The Importance of Acquisition in DTC Marketing: A Critical Analysis

– A highly experienced customer acquisition specialist and a strong product person are necessary for creating a successful DTC company.
– Acquisition is more important than product in today’s environment.
– Marketers often lack technical skills, imagination, and focus on the wrong KPIs, leading to deficiencies in the profession.Diversify your channels and focus on acquiring highly experienced customer acquisition specialists to create a successful direct-to-consumer (DTC) company.In the article I shared yesterday, this was the line that stood out the most for me: “You need a highly experienced customer acquisition specialist combined with a strong product person to create a great DTC company,” said Yash Patel, general partner with Telstra Ventures. “I think that there are just too few people that have that DNA.” I 100% agree. Product matters, but acquisition matters way more in my personal opinion, especially in today’s environment.

I’ve talked a lot about the deficiencies in marketing as a profession. There are tons. They are becoming more obvious too and will continue to do so post iOS 14. “Diversify your channels!” If you were executing a good omnichannel strategy, then iOS 14 shouldn’t have impacted you. The thing is, I bet it still impacted you because Facebook’s data algorithms were better than everyone else. Hello Facebook for the win.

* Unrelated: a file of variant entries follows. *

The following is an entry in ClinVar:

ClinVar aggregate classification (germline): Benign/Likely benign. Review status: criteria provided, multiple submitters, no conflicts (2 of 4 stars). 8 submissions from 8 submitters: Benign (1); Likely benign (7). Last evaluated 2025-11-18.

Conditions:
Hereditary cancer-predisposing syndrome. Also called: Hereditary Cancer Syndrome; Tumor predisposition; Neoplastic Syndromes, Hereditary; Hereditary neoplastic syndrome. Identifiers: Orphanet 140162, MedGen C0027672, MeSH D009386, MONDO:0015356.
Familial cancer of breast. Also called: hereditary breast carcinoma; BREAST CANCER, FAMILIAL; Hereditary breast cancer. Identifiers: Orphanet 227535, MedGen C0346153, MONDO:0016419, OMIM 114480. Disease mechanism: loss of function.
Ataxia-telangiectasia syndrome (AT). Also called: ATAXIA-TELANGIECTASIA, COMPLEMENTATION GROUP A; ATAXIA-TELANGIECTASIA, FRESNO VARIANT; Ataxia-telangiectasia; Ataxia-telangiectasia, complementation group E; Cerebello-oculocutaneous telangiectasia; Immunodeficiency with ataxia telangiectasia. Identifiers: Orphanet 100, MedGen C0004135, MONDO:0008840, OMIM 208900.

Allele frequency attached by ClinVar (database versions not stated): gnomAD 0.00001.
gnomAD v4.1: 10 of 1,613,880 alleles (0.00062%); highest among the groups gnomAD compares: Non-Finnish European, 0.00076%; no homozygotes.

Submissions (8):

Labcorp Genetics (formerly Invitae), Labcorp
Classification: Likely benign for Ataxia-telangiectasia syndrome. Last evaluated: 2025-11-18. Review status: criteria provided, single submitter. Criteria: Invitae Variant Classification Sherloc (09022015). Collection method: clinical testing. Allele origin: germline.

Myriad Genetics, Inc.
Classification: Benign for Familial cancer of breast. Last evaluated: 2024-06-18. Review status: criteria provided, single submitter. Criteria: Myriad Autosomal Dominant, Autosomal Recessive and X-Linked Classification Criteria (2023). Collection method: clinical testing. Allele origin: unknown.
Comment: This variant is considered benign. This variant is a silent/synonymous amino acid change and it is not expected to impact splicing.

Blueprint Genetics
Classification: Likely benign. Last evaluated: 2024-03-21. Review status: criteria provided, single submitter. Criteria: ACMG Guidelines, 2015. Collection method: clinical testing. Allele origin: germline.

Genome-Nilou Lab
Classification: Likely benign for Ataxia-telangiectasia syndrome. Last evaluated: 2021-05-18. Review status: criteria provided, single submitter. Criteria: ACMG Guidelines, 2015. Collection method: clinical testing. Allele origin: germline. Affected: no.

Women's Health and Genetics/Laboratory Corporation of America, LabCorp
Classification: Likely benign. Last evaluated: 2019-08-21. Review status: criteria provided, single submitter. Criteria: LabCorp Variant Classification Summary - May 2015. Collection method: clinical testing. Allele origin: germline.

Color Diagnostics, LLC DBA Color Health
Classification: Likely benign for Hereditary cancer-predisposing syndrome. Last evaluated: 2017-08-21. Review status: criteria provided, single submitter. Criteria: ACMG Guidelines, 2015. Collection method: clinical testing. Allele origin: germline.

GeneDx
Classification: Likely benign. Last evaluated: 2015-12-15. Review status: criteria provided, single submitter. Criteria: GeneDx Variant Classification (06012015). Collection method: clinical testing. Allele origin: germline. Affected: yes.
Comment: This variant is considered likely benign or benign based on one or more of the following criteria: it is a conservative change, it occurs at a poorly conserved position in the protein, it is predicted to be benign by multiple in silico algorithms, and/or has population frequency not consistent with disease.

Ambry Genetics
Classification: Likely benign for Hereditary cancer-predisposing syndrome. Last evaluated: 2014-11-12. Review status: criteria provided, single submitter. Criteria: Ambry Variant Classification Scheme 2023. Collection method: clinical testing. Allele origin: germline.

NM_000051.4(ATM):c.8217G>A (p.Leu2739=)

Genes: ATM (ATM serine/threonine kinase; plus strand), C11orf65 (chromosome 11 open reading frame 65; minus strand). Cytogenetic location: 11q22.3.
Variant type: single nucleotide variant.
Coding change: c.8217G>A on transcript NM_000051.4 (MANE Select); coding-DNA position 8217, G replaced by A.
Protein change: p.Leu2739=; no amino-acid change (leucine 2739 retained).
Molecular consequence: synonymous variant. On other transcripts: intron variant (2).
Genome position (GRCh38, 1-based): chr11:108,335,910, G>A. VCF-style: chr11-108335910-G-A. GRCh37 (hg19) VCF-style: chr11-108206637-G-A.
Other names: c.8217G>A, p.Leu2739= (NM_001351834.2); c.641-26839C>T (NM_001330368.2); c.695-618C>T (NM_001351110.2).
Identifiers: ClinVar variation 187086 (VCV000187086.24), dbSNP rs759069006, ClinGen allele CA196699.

It’s time we just admitted that Facebook was hands down the best at targeting people, has more data, more relevant data, and well, it took the wind out of a lot of sails when Apple made changes (for the better, I believe). Yet every day there’s some post about someone moving budget to TikTok or Google or whatever. You’re not addressing the problem that underlies the issue: understanding what quality traffic is, where it comes from, and how to build a customer journey that gives you the best possibility of having them convert.

I read a lot of what marketing gurus write in articles and publications, and honestly, it’s played out and lacks any real insight. I’m not anti-marketers, I’m anti-thinkers. A few observations about marketers: they lack technical skills, they lack imagination because of the lack of technical skills, they focus on the wrong KPIs, they lack context for a lot of the decisions they make, they confuse being data-driven with data literate, one has to come before the other. Cracks are beginning to show. Murmurs are circulating in the air.

Pay attention to what JD Jernigan is doing and the space he’s playing in. My prediction is he’s going to be very, very busy come Q1. #marketing #dtc #ecommerce

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